Frye v. Anderson Columbia, Co., Inc., 988 So. 2d 61 (Fla. Dist. Ct. App. 2008)
This case arose out of two single-vehicle accidents at an intersection controlled by a stop sign in Jacksonville, Florida.
This lawsuit was brought by Melissa Joyner, the wife of the deceased driver of the first accident, and Sandra Frye, the wife of the deceased driver in the second accident. The accidents involved two single-vehicle accidents, both which resulted in the tragic deaths of the drivers. Both single-vehicle accidents occurred at the same intersection within a 12 hour period while the intersection was undergoing construction. The claims hinged upon the issue of whether the stop sign at the intersection was properly placed. The accidents demonstrated that the stop sign post was broken off at the bottom, and subsequently had been placed back in the ground despite the fact that the sign was about half the normal length. The fact that the stop sign was broken alone should have triggered the sign to be replaced. Evidence taken from the intersection demonstrated that the stop sign had been repositioned three times over the span of the weekend the accidents occurred. At the time of the first accident, the stop sign was placed about 8 feet away from the side of the road, and at the time of the second accident, the sign was moved to about 18 feet from the side of the road.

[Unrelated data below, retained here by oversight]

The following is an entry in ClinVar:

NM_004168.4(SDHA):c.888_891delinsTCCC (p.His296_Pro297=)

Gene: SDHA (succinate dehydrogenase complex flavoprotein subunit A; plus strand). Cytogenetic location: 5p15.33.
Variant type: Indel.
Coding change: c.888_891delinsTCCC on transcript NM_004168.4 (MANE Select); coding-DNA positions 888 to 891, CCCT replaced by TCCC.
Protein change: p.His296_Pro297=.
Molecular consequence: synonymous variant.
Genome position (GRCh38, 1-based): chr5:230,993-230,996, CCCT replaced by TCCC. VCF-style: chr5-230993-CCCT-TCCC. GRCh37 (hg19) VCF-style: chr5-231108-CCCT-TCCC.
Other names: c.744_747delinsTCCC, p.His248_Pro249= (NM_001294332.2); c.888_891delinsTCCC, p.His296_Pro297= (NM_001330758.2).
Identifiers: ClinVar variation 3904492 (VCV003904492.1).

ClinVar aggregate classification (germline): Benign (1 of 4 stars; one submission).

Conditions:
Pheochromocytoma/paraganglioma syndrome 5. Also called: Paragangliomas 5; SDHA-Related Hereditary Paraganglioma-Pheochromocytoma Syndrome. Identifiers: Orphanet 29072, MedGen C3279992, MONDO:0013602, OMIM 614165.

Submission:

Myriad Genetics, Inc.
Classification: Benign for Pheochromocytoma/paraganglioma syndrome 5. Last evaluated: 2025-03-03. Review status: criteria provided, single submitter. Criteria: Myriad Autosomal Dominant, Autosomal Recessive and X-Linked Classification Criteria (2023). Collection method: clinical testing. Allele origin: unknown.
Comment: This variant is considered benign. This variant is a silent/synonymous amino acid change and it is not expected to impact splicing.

The trial court entered judgment in favor of the construction company concluding that the weight of the evidence allowed the court to draw the conclusion that the sign had been properly placed and was in clear view of the road at the time of the fatal collisions. On appeal the First Circuit begged to differ stating that from the evidence presented, any reasonable person could clearly infer that the sign was damaged, placed too far from the side of the intersection at the time of both accidents. Furthermore, because the sign was too low and too far, the conclusion that the sign was not clearly visible could have easily been drawn. The court stated that the lower court had erred in declining Frye’s case to be decided by the jury by granting summary judgment in favor of the Anderson Columbia Co. The evidence in this case permitted different reasonable conclusions to be made regarding which party negligence had caused the death of the two unsuspecting motorists. Only if the evidence painted a picture that so obviously pointed to the drivers bearing the entire blame for the accidents, then the trial court could have rightfully taken the decision out of the hands of a jury.
The takeaway from this case is that although the driver involved in a single-vehicle accident is usually at fault, the driver is not always the single cause of the accident. The accident must be evaluated by the totality of circumstances where negligence should not be automatically imposed on the driver, especially to the extent that even clear evidence that demonstrates the possibility of another cause is completely disregarded from the unwillingness to look past the only person involved in the crash.
If you’ve been involved in an accident and have questions about what to do next, you should contact the Fort Lauderdale accident attorneys of Madalon Law. Consultations are free and they will gladly go over your case with you.